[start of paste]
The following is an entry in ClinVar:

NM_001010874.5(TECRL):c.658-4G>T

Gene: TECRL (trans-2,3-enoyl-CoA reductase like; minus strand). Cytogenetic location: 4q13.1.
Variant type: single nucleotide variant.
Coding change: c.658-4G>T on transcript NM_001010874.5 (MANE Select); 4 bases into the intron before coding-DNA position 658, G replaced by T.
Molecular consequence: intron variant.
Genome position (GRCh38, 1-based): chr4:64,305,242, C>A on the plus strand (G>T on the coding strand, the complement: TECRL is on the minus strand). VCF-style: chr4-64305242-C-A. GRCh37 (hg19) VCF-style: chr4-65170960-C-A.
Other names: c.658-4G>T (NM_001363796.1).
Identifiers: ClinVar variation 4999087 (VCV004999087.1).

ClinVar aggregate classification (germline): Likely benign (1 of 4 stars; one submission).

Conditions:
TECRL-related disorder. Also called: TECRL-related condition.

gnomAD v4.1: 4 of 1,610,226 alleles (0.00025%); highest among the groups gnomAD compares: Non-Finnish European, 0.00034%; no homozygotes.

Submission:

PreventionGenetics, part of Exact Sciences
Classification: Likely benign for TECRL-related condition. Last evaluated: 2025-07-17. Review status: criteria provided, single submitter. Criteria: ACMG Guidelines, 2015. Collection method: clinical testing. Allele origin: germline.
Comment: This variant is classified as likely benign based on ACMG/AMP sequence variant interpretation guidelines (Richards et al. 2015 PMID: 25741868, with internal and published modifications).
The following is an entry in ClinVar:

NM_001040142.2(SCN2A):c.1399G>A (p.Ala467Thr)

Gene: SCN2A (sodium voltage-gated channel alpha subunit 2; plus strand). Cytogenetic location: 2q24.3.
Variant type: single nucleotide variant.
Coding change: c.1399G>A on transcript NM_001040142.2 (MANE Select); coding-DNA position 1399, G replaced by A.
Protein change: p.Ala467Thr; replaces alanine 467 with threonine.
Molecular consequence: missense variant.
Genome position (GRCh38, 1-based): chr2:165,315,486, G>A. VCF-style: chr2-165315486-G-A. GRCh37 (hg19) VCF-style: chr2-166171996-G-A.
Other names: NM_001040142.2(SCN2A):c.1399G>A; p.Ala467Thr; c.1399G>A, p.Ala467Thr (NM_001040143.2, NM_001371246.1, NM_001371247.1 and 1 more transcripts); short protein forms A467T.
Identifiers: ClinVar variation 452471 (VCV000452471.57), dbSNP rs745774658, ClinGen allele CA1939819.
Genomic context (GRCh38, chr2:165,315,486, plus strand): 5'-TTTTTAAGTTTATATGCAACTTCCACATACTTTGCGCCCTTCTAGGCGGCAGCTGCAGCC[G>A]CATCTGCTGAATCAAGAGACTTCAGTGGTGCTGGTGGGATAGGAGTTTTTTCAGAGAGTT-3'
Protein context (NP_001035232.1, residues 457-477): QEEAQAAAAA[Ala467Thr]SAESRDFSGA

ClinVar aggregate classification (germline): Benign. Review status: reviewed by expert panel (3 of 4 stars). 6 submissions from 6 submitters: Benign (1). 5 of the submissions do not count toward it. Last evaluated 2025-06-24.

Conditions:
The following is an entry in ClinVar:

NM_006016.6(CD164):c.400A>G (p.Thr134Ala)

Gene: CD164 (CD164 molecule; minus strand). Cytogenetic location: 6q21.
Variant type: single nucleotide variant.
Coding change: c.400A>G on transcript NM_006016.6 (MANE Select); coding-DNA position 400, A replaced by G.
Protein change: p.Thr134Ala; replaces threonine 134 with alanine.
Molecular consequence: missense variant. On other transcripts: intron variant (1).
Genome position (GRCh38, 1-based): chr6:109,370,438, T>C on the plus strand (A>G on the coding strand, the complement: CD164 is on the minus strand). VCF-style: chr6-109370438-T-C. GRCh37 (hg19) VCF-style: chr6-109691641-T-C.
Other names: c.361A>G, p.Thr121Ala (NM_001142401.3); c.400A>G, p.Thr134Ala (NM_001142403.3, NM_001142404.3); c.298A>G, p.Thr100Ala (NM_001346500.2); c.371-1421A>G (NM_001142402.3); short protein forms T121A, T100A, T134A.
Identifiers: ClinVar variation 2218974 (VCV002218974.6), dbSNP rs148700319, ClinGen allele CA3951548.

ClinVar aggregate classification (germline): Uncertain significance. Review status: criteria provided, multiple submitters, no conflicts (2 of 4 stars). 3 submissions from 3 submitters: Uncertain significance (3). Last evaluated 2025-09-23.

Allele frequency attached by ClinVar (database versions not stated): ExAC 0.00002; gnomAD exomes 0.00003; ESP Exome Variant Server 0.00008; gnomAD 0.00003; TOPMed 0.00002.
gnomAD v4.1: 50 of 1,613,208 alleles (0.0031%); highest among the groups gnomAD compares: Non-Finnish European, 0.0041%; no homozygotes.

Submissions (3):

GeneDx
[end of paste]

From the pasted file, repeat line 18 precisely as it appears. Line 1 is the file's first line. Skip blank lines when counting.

The following is an entry in ClinVar: